For the first time, Local Hospitals Networks, run by local health, financial and managerial professionals, rather than state or, for that matter, federal bureaucrats, will be put in charge of running the hospital system.

That was the grand plan and the grand promise: that these local hospital networks would be run locally and funded federally. But, of course, that bears absolutely no resemblance to the agreement that was finally set out with the states.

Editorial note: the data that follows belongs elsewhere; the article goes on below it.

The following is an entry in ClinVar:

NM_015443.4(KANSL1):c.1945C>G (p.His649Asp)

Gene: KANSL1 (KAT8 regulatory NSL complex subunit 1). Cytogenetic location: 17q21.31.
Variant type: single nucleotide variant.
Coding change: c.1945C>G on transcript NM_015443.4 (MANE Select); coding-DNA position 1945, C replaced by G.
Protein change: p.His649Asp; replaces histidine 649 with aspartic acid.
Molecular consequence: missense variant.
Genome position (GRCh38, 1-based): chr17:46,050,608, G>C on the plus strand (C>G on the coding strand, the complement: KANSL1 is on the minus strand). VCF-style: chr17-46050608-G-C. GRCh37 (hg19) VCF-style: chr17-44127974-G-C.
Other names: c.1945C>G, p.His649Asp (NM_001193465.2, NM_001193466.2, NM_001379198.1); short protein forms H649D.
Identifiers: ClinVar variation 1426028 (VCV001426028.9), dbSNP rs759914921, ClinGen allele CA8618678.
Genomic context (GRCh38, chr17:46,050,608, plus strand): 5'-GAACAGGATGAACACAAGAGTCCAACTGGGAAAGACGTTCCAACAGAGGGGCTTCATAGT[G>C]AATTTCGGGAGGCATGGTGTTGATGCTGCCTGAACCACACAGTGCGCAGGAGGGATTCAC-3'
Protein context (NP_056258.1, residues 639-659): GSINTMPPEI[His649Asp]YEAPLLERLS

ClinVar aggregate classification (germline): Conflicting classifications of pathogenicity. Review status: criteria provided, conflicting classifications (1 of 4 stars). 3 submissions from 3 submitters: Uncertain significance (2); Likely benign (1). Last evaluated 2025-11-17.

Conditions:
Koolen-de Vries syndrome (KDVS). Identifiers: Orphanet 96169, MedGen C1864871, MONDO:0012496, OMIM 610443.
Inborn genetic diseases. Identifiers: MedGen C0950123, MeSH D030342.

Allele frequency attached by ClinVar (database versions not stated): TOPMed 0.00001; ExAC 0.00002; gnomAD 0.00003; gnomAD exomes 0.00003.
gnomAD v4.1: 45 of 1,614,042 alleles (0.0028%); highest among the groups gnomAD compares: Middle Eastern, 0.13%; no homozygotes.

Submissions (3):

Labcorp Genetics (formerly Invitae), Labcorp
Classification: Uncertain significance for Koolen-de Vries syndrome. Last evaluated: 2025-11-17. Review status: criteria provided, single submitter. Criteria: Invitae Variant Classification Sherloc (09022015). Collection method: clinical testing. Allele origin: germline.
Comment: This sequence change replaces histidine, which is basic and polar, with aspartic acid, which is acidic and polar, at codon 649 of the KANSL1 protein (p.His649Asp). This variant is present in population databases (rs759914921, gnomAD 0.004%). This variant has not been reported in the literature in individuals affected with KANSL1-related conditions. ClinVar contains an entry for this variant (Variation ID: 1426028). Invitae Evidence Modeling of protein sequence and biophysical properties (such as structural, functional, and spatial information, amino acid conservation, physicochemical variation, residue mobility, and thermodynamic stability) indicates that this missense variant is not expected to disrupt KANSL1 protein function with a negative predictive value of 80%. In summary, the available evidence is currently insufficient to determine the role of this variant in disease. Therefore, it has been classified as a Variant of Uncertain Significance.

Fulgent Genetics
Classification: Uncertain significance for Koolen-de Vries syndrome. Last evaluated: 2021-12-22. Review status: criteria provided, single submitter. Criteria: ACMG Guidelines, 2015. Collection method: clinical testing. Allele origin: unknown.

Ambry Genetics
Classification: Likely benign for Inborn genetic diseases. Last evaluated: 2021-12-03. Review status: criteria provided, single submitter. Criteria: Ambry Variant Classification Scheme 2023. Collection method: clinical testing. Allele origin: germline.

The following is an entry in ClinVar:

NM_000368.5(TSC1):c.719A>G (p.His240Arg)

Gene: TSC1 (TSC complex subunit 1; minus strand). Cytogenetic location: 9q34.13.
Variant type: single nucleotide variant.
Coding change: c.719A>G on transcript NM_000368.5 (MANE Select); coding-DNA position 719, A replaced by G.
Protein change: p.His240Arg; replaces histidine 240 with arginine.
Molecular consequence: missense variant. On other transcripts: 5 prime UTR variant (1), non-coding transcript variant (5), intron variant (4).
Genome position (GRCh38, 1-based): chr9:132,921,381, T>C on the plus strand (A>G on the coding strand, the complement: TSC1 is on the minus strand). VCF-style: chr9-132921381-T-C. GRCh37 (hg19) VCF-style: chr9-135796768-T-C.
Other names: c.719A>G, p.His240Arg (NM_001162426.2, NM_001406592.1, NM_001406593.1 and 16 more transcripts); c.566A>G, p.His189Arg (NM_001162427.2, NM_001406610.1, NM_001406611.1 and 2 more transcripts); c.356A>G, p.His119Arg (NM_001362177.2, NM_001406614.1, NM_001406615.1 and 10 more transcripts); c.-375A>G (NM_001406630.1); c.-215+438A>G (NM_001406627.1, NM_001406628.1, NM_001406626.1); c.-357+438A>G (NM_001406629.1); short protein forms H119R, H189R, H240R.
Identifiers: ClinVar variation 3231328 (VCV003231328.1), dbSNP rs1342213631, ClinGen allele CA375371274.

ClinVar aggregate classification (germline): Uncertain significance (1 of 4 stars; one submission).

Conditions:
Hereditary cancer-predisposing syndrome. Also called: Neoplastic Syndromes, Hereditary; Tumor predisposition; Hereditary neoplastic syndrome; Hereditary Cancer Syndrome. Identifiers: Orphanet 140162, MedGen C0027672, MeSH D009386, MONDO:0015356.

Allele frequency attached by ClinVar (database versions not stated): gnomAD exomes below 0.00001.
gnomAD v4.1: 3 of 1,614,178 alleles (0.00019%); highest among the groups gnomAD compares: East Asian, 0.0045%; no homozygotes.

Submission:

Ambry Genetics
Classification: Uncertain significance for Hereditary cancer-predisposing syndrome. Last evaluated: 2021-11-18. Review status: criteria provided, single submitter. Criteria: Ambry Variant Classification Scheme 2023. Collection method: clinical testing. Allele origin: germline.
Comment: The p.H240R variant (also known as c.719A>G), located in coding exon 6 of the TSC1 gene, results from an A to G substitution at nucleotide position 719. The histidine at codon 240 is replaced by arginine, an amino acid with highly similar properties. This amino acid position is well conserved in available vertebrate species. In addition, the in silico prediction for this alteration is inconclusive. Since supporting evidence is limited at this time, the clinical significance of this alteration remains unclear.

So what do we have? We have the correspondence in which approval was given to this campaign by the Independent Communications Committee. They refer to five meetings. The department was told that it needed to check that the inconsistency in the website on which it was called to action in the materials has been fixed. I do not know what that is about. But, interestingly enough, this campaign was approved with no materials reviewed: no television commercial, no radio advertisement, no print advertisement and no digital advertisement. Why was none reviewed? Because the attachment to that letter says: ‘Final campaign advertising material reviewed: none. Not applicable.’ So this ICC approved a campaign without even looking at this material. It is absolutely appalling.